I would advise against using these statistics as a basis to determine a profession. Become a paleontologist because that is who you are inside.
Just be aware that financial uncertainty is the norm and that you may need to utilize your education in other ways should opportunities become scarce.
Finding Work as a Paleontologist
Where do paleontologists work? The vast majority of paleontologists find jobs as university professors teaching science courses. These professors conduct research and publish their work in journals. They also may participate in field expeditions during the summer.
Some find work within museums providing education or preparing fossils. These jobs tend to be fewer in number and lower paying than university positions. Still, the best way to qualify for better jobs is through relevant experience.
As previously noted, funding concerns remain a challenge. Jobs at museums provide an experience that can build a solid background for candidates seeking academic careers. If you are not sure of a specific niche for you, the following section will provide an overview of some options.
Paleontologist Benjamin Burger’s Guide to Careers in Paleontology
Paleontologist Benjamin Burger has some very useful videos on the topic of jobs in paleontology. We have consulted paleontologists and used some of their feedback in this article. Burger’s overview provides his expertise in the field as a professor. Burger’s website offers more detail on the subject.
Are Paleontology Careers Right for Me?
We cannot answer this question for you. Those who want to become paleontologists do so because of a genuine passion for the field. A job in paleontology may not be for everyone, but for those who commit to the profession, the prospect of making discoveries that have an impact on the field is gratifying.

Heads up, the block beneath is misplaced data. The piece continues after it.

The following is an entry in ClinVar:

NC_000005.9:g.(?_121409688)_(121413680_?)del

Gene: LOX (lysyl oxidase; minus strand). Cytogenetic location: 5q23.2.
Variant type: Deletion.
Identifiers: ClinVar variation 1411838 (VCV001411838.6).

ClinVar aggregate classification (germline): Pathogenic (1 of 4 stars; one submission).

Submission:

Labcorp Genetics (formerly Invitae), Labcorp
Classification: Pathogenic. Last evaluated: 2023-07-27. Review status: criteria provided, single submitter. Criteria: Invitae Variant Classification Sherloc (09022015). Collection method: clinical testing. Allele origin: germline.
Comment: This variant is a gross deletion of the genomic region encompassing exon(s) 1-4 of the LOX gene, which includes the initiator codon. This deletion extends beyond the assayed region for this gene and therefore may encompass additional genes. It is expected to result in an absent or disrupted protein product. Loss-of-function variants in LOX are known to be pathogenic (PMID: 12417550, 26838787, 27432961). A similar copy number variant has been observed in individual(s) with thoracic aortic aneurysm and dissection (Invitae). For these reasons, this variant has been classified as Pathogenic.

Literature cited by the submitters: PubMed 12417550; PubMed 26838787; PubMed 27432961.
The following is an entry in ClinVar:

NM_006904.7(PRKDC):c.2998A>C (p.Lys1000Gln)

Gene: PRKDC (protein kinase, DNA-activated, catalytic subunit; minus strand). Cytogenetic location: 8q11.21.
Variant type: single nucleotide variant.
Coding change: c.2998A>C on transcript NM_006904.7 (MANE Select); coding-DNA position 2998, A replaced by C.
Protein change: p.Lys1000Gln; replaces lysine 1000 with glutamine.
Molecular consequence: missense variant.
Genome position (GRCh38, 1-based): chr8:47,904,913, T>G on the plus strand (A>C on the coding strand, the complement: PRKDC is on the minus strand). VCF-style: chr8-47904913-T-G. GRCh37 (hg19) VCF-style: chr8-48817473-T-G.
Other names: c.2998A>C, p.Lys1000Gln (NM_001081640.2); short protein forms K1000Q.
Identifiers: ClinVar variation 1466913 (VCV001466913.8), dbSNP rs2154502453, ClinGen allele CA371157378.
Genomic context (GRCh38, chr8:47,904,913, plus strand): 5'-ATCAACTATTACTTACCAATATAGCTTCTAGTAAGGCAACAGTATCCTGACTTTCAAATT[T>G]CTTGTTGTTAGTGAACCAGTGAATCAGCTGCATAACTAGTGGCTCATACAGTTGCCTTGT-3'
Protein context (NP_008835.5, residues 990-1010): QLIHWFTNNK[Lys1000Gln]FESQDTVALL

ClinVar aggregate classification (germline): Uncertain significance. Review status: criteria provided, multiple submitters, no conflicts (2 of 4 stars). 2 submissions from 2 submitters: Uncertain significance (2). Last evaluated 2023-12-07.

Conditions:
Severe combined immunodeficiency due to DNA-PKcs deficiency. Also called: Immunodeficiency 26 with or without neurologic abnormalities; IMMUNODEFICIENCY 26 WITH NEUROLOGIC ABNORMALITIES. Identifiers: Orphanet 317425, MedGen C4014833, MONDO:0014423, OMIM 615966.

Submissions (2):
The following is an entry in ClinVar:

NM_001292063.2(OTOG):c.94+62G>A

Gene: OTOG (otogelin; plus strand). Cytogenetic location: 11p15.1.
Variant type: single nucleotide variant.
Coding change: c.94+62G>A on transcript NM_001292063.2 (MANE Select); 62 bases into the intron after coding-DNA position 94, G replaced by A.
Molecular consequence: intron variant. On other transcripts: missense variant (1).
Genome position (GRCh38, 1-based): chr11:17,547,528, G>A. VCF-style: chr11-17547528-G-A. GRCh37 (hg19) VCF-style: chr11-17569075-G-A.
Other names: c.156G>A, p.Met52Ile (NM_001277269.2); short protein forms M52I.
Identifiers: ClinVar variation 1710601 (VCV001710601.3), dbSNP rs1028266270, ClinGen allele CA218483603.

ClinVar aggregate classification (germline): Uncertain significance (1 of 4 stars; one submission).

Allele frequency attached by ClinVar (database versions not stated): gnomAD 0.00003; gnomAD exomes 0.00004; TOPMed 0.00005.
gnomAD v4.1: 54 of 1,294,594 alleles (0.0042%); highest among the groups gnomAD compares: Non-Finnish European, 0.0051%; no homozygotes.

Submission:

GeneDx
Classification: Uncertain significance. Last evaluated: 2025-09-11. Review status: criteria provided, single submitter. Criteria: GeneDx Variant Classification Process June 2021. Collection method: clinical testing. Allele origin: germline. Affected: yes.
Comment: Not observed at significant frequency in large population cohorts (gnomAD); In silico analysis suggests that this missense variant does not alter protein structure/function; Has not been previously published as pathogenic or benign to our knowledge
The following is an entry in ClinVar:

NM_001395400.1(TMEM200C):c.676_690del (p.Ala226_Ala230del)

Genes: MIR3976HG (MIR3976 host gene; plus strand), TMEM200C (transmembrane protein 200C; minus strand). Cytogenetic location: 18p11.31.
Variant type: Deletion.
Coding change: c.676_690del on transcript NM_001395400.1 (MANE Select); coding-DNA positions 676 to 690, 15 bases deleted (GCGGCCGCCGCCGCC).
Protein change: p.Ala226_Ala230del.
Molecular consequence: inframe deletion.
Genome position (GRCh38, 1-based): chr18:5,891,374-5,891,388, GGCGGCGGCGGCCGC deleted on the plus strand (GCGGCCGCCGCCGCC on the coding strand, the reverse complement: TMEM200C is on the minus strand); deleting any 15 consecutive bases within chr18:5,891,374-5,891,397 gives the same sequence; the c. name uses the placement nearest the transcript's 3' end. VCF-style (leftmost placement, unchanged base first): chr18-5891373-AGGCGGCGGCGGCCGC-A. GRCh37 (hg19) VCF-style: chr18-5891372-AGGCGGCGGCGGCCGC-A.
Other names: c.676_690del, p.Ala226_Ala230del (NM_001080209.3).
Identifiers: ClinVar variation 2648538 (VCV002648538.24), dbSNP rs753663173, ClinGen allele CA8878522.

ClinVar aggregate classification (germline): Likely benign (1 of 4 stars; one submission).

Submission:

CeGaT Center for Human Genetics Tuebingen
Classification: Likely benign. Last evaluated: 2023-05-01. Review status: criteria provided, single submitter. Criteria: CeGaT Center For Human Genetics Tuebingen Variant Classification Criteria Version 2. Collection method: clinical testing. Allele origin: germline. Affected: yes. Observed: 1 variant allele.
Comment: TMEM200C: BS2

The competition for jobs may increase. This is due to the growing popularity of the field. However, there are upsides here as well. Increased public awareness of paleontology and new avenues of funding can provide more resources.
Creating a public that values the work of paleontology can improve the ability of researchers to pursue new methods of research. We may have given you a dismal outlook on becoming a paleontologist. Still, we do encourage you to pursue your passion.
Some things in life require us to put aside our preconceived notions and go with our guts. Your success is not guaranteed in any career path, but with enough perseverance, you can reach your goals.
Our world needs more scientists to perform this valuable work. We must inform aspiring paleontologists about what challenges exist. With this information, they may decide how to move forward.
If you are up for the challenge, there may be a wealth of opportunities awaiting you. A career in paleontology just might be the best thing for you.